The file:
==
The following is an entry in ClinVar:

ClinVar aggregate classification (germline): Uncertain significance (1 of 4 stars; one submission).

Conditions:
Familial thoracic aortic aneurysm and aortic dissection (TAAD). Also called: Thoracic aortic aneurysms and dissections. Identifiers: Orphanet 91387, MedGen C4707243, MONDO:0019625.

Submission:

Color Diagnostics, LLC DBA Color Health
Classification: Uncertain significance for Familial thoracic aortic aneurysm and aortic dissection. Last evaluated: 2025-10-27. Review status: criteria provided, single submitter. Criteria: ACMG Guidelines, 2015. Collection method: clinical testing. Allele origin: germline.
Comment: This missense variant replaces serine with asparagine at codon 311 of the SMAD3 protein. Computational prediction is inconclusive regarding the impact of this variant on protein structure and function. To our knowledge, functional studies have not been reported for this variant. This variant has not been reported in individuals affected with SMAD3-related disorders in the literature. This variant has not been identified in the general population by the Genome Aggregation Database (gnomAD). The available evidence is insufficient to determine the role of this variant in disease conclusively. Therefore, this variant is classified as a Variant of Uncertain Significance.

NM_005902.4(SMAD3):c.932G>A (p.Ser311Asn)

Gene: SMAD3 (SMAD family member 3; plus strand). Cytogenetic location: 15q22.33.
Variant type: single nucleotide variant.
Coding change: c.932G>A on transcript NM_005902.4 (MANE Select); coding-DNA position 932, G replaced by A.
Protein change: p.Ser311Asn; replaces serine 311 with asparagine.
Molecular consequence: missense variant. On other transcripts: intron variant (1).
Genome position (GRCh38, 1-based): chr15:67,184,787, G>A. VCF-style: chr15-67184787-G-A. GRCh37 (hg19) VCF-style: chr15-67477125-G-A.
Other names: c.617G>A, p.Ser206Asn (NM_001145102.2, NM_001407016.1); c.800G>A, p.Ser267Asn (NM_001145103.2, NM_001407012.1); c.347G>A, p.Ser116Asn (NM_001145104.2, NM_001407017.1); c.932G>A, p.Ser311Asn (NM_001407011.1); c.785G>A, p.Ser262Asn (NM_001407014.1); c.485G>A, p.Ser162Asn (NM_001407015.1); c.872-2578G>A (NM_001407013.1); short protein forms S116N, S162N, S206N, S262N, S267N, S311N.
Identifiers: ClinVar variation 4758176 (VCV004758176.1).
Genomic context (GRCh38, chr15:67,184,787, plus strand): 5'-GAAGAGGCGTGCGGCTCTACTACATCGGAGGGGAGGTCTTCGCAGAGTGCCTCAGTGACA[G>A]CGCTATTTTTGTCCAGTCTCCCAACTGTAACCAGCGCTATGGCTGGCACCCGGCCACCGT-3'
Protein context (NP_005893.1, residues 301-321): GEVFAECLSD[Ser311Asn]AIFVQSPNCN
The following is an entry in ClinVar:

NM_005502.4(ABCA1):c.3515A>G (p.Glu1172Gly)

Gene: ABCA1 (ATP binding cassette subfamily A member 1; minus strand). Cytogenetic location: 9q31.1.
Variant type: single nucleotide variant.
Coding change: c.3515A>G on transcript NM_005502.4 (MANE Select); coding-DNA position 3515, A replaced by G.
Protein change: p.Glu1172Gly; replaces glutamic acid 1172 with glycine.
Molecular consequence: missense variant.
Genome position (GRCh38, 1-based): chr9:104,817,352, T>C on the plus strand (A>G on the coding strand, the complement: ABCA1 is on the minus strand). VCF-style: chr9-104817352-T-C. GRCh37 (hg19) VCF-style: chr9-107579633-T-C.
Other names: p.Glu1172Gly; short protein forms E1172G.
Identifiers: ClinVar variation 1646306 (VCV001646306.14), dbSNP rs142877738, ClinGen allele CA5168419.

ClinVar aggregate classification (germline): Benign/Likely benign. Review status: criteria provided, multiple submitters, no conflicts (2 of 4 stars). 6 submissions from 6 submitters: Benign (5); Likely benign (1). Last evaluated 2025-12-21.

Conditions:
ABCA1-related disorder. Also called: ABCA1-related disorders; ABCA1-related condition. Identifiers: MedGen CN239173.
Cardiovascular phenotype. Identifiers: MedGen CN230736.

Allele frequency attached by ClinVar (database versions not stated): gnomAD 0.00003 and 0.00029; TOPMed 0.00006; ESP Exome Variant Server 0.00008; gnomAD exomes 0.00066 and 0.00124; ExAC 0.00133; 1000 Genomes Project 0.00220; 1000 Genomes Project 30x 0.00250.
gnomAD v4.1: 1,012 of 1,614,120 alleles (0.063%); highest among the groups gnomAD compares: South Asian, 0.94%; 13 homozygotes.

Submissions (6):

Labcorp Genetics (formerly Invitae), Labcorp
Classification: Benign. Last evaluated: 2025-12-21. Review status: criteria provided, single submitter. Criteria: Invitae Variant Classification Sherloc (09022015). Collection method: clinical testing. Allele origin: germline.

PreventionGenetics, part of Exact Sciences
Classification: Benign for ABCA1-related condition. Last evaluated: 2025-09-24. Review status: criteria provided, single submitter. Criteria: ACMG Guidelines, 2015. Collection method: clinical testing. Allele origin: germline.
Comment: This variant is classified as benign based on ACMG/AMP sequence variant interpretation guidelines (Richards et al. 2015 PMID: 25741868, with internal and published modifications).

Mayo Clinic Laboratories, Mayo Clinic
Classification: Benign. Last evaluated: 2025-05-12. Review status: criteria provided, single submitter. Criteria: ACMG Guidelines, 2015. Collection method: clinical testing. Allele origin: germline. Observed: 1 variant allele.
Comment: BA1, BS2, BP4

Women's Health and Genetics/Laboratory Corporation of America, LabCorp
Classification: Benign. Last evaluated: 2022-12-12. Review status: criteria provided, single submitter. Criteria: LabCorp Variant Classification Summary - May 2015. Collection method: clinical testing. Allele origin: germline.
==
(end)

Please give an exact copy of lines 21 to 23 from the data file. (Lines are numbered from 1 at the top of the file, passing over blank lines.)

NM_005502.4(ABCA1):c.3515A>G (p.Glu1172Gly)

Gene: ABCA1 (ATP binding cassette subfamily A member 1; minus strand). Cytogenetic location: 9q31.1.
Variant type: single nucleotide variant.